SOUTH CHINA MORNING POST -MOHAN GURUSWAMY
Despite recent moves to strengthen its ties to Tokyo, the authorities in New Delhi have strong reasons to want to keep a balance between Asia’s big three.
In recent months there has been a determined effort by Japan, and its many friends resident in India, to bring these two Asian giants closer and close ranks against the third and increasingly assertive Asian giant.
The Doklam crisis gave Japan a great opportunity to win goodwill in India and it seized the opportunity with both hands by becoming only one two countries, alongside the United States, that openly supported India during the stand-off.
Suddenly editorials and commentaries in India are waxing eloquent about a new strategic relationship to counter China. We may be jumping to conclusions a bit too hastily.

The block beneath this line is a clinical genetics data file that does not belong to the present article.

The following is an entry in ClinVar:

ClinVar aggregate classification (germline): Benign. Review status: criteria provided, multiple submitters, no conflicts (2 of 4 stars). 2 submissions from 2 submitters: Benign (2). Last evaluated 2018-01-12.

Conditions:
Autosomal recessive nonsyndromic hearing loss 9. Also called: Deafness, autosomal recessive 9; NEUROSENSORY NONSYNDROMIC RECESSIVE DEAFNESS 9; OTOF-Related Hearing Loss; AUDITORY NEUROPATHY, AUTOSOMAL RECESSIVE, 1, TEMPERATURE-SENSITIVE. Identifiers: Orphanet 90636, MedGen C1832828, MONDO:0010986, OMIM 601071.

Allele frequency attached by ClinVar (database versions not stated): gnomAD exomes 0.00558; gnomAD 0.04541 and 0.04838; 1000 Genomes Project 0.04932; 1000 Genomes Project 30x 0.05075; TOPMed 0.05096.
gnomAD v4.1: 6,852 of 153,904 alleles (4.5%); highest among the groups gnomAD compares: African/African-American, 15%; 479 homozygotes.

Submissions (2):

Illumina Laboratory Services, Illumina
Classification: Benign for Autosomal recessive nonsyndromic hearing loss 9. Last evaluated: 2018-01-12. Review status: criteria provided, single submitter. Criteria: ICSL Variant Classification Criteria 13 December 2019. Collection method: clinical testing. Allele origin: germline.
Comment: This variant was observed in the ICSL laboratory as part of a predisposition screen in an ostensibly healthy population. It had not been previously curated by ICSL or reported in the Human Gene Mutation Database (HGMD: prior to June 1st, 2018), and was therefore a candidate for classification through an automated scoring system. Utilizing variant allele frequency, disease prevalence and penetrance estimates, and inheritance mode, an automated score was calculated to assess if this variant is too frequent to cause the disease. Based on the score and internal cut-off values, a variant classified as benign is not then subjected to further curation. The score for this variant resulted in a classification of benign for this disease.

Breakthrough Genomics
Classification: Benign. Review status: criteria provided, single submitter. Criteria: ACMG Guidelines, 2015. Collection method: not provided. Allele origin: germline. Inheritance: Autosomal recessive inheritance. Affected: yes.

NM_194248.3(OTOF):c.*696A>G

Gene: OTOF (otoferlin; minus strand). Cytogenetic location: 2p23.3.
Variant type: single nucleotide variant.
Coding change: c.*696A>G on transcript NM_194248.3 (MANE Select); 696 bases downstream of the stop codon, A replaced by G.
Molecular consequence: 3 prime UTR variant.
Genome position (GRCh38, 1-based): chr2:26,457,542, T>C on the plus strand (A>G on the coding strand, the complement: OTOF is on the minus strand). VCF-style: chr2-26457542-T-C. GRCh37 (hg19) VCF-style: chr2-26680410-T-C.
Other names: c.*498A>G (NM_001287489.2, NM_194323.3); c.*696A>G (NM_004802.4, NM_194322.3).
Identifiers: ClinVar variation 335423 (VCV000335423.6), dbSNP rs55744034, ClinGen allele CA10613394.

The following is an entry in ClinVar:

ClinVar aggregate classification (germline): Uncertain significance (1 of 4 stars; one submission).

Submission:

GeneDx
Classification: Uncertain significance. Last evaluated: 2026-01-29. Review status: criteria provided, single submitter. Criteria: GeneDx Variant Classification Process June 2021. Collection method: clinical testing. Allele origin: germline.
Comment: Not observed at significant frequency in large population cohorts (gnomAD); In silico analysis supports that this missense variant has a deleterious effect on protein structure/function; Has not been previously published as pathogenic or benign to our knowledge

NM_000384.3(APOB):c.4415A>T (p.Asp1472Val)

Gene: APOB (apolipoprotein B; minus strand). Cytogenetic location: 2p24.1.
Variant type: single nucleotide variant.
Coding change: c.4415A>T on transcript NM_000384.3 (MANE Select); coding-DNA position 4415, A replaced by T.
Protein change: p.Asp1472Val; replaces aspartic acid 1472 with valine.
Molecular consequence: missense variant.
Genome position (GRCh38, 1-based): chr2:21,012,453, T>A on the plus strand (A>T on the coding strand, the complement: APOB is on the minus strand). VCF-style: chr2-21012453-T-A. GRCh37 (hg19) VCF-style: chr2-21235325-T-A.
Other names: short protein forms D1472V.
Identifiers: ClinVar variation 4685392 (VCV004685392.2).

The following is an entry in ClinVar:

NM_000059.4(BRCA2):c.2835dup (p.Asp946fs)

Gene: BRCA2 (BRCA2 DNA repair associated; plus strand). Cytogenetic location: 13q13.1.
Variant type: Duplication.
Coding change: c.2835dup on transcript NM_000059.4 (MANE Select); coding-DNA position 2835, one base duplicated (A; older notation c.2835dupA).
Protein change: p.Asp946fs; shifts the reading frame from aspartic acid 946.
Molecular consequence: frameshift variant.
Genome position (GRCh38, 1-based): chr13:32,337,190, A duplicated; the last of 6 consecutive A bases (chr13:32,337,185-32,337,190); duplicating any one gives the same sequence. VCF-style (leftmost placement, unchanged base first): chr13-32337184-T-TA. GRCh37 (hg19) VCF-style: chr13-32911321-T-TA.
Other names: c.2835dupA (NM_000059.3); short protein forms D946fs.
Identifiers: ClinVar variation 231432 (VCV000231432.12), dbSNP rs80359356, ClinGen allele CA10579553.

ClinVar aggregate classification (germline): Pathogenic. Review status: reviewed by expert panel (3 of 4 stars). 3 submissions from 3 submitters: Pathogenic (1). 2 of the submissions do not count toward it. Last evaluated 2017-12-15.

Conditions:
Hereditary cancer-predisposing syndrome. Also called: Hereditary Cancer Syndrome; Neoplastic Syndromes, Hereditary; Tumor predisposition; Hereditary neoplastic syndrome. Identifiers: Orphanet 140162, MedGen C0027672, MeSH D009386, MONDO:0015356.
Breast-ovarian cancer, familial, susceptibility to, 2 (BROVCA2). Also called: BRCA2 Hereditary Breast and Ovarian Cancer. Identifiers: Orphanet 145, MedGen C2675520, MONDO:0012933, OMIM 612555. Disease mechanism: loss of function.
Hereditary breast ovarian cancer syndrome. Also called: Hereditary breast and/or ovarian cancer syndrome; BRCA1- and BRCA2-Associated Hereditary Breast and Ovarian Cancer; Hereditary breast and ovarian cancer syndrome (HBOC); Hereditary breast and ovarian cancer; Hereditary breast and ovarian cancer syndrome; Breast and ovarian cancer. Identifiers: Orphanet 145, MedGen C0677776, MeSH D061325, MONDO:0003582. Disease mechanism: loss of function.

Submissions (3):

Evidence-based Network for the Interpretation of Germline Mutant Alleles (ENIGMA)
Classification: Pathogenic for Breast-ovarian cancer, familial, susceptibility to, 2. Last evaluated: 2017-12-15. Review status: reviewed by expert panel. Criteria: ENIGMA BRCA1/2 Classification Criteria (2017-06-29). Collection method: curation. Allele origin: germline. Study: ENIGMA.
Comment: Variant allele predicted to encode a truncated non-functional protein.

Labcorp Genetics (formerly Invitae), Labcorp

Following Abe’s visit, India extended a tender to supply its navy with submarines by a month to allow new bidders to enter the fray.
Many commentators suggested this extension would allow the Japanese combine of Mitsubishi and Kawasaki to offer a bid to supply their Soryu class submarines.
The vessels are Japan’s largest and first air-independent propulsion submarines. Indian naval officers who have been aboard them say they are state-of-the-art equipment, with a price tag to match at US$1.5 billion each.